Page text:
Previous studies of our working group demonstrated the potential of bacterial subtyping on Campylobacter species in the clinical context, as it was possible to differentiate clinically relevant from clinically less relevant subgroups (Figure 1) [3539]. At the heart of our approach is a list of allelic isoforms that resulted from non-synonymous mutations and posttranslational modifications in biomarker gene sequences, which are detectable as mass shifts in MALDI-TOF spectra. In this way, a combination of amino-acid sequences specific for each of the isolates to be typed can be derived, in a similar manner as for multilocus sequence typing (MLST). By using proteotyping, only the changes in mass associated with a certain set of allelic isoforms of the same protein are taken into account for the derivation of phylogeny, whereas the visibility or absence of particular masses, as well as their intensity, is not considered. This improves the measurement accuracy, wherefore ICMS is a very promising subtyping approach and a realistic alternative to currently used sequence-based techniques [37].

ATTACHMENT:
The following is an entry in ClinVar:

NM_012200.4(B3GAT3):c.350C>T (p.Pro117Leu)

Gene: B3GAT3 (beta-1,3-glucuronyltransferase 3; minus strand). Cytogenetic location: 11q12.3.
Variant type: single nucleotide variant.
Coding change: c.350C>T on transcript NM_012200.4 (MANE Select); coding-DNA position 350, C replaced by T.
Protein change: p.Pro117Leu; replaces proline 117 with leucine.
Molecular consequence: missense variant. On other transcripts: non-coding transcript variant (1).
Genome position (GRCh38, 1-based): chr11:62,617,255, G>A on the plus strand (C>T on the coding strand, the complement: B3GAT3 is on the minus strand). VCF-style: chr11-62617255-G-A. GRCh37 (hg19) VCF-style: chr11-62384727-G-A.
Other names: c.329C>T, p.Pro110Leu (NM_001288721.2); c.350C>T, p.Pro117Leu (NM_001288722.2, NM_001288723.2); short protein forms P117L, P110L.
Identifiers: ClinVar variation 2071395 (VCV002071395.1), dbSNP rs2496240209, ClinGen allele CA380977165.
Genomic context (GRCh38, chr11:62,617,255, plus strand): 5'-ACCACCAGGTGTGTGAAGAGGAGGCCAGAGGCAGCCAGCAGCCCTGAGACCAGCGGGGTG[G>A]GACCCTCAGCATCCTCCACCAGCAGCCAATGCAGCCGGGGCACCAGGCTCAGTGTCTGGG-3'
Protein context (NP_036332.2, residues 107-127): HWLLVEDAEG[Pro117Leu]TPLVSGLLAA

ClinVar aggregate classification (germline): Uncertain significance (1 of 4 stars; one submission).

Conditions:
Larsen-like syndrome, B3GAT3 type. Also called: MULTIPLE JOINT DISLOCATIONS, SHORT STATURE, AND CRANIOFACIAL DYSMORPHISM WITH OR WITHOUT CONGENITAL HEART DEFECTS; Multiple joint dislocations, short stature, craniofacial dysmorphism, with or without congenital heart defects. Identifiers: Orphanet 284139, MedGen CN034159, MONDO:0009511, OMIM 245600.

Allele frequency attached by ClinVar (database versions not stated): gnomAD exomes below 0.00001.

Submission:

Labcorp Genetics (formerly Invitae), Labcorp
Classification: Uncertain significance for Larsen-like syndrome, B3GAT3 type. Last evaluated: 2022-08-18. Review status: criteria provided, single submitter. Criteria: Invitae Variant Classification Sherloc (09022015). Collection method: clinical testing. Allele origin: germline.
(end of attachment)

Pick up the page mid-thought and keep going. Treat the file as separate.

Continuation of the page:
Figure 1.
Figure 1.

Illustration of the different proteotyping steps. 1) Recording of the ICMS mass spectra of the C. fetus test cohort and reference strain Cff LMG 6442 (NCTC 10842). 2) Establishment of a C. fetus-specific allelic isoform list by blasting the genome sequences obtained from the NCBI database against the genome of the C. fetus reference strain. Subsequently, allelic isoforms in the test cohort are identified by comparing with the newly established allelic isoform list. 3) For each strain in the test cohort, a specific set of biomarker isoforms is obtained. Subsequently the amino acid sequences of the biomarkers are fused into a single sequence that results in specific proteotyping-based sequence type for each of the strains and allows the calculation of an proteotyping-derived taxonomic dendrogram